Thursday afternoon, 3/23/06.

Naples! Pompeii!

What an awesome place.  Pompeii is much better preserved and much bigger place than I had imagined.  Many buildings were completely intact with roofs and interior wall paintings.  I took a lot of pictures.  Our guide was Anthony and his English was rather difficult to follow.  He had a HEAVY accent and often emphasized the wrong words or parts of words in his dialogue.  He spoke slow which was both good and bad.  It helped to make some words easier to understand but other times made a simple statement take very long and frustrating to listen to.  He was nice but moved us along quickly and was always complaining about how slow we were.  We were not allowed time to visit the official gift shop but were given about ten minutes with the street merchants before they bussed us to a coral factory to try to extract many dollars from us.  The artwork at the coral factory was nice but not nearly as interesting as Pompeii.  Ironically Anthony felt we needed a lot of time at the coral factory (a.k.a. undiscounted coral jewelry factory outlet).  Eventually everybody returned to the bus.  Some with purchases.  Anthony finally got the hint and we headed back to the ship.  The bag lunch provided by the ship was downright nasty.  I drank the bottle of water and ate the bread roll.  Looking around it appeared that everybody else was doing essentially the same thing.

Dinner on the ship was so-so and the bed proved to be just about the worst I have ever slept in.  It killed my shoulders.  After several days of asking the crew if something could be done, they covered the mattresses with about four additional blankets under the bottom sheet.  That helped a lot and I was able to sleep a bit better.


Friday, 3/24/05


What a beautiful and strange place.  So much uncompleted construction and so many abandoned buildings.  Diane was our tour guide and she gave us a detailed history of Sicily and its people.  She told us here Father was Sicilian and her Mother English.  She spoke excellent English with a blended Sicilian and British accent.  She was funny and pleasant to listen to.  Much better than our experience at Pompeii.  Anyway apparently Sicilians have a rather fond relationship with Mount Aetna, their active volcano.  Apparently it is a lava volcano and not an explosive, ash type volcano.  That makes it safer to live near.  Sometimes it puts on quite a lava light show for the locals and once in a while, a slow lava flow will destroy a town or two.  Fortunately the lava moves so slow that the villagers usually have up to a year or two to move somewhere else before the lava destroys their home.  Sounds a lot like the Big Island of Hawaii.  Sicilians are also proud of their heritage as the vacation destination of the world's rich and famous.  In Palermo there is an unwritten rule that all celebrities are to be treated like regular people.  Nobody asks for autographs or takes pictures of their famous visitors.  They also emphasize that "what happens in Palermo, stays in Palermo".  I am sure that a lot of reckless celebrities probably appreciate that!  Bill Clinton should have taken Monica here instead of under the desk in the Oval Office.  Diane told us a story about one time when Liz Taylor and Richard Burton were drunk on their butts and  arguing/fighting in the middle of the street.  Apparently at one point Liz grabbed a guitar from a street musician and broke it over Richard's head.  Well, I guess some stories are just too good to keep secret.  The streets in Palermo are downright frightening.  Steep, twisting, narrow, old and unpredictable.  The faint hearted were advised NOT to look out of the bus windows as we wound back and forth up the wild mountain side roads of Palermo.  On most of the curves, the bus took up the entire road and then some.  Several times we met other vehicles who had to slam on their brakes and then back up to allow our bus to make it around some hairpin corner.  What a wild ride.  While in Palermo we also visited an ancient Greek theater.  Very impressive.  When the Roman empire took over Sicily, the Romans redesigned the theater to accommodate their own preferences.  They built a wall on the back side, took out the bottom rows of seats, added an upper wall with alcoves to hold statues of their gods and built a complicated underground backdrop scene "machine" into the bottom of the theater.  I got a lot of good pictures.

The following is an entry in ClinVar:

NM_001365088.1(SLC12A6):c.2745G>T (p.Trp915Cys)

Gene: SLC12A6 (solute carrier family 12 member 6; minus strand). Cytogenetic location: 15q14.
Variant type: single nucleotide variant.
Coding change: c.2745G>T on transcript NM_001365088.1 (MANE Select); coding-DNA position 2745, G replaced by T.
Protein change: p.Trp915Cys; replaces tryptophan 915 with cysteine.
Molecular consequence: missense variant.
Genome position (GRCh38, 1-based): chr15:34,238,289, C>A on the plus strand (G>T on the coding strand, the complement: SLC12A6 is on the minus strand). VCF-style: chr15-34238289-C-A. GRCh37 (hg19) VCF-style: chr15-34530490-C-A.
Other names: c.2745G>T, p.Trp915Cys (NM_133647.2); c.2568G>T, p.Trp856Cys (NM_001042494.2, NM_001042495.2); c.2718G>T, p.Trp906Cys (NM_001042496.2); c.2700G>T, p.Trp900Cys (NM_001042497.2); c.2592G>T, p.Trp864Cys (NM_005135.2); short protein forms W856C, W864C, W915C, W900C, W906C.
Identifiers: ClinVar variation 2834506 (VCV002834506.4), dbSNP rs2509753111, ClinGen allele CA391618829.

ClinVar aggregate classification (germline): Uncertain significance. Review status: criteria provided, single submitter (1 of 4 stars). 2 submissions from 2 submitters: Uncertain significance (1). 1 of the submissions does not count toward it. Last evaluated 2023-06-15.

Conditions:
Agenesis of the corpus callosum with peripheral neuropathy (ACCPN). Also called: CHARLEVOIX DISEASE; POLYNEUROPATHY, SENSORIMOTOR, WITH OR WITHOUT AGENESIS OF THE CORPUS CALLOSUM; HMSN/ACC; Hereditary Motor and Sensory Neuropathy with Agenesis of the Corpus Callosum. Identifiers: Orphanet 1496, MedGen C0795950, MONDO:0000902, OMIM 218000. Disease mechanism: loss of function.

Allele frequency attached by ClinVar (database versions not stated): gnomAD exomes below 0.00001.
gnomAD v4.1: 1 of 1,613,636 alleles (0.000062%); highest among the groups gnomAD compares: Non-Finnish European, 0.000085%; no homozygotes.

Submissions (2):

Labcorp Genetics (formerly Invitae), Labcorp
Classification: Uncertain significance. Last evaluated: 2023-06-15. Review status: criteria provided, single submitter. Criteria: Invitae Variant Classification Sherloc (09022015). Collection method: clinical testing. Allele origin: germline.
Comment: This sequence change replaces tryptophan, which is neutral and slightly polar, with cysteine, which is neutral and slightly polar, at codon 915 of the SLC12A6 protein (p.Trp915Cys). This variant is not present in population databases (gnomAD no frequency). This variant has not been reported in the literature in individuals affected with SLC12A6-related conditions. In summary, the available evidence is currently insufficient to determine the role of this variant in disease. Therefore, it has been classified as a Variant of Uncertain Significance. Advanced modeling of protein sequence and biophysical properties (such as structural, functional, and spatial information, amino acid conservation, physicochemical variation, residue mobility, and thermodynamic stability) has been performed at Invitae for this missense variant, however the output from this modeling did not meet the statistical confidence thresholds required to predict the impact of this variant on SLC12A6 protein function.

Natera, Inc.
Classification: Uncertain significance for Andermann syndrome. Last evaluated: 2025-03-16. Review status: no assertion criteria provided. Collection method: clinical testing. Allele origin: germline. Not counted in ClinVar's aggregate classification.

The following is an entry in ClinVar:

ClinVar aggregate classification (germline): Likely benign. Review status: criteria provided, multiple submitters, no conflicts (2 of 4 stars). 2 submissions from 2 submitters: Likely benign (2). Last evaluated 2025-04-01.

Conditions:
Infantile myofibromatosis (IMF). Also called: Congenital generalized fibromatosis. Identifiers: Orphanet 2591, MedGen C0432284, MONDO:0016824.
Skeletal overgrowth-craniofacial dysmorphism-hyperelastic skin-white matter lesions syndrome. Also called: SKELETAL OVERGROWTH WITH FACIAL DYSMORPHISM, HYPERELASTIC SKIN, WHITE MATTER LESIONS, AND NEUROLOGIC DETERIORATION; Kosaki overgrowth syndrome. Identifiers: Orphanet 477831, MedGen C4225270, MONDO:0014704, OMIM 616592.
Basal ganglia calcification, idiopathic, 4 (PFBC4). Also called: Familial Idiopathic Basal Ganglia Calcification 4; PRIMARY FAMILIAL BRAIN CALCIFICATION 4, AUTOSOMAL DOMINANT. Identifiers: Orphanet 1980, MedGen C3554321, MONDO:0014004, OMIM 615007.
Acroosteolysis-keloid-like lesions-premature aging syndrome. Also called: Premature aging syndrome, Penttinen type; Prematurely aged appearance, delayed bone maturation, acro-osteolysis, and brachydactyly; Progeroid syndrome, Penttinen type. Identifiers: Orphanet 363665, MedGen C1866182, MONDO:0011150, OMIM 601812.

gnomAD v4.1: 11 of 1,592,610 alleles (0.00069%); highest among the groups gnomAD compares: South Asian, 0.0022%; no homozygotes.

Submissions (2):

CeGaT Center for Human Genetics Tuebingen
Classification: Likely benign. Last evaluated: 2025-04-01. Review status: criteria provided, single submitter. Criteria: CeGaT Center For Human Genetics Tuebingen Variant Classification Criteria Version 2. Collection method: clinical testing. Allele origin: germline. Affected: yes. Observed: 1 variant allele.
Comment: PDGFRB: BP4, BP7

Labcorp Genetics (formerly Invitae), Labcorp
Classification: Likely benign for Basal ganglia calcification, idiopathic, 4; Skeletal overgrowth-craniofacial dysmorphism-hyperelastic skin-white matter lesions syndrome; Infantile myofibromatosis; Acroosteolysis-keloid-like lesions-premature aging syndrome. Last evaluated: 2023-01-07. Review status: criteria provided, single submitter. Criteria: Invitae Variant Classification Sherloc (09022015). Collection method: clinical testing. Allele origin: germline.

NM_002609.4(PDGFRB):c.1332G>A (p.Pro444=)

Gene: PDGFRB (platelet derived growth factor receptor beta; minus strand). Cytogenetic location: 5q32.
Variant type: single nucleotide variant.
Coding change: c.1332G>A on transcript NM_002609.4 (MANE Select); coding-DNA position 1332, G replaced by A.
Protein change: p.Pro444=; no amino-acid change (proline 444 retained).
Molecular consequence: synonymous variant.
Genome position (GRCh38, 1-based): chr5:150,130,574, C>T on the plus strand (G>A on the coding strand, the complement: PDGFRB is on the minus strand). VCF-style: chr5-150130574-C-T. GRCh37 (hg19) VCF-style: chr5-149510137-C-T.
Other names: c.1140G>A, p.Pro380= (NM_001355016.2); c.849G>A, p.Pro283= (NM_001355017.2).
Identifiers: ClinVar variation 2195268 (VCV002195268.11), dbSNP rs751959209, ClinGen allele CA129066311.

Saturday & Sunday, 3/25-26/06

At sea, headed to Cairo.  Several good astronomy talks.  The one on solar eclipse photography techniques was really good.  Wish I had brought my video camera and taped it.  Taped the two on Sunday.  Mostly to make sure I was familiar with the camera again.  I don't use it often and I forget all of the functions and features.  Daughter is having a blast with a bunch of new girlfriends.


Monday, 3/27/06

Alexandria! Giza! Pyramids! Camels! Cairo! Cairo Museum!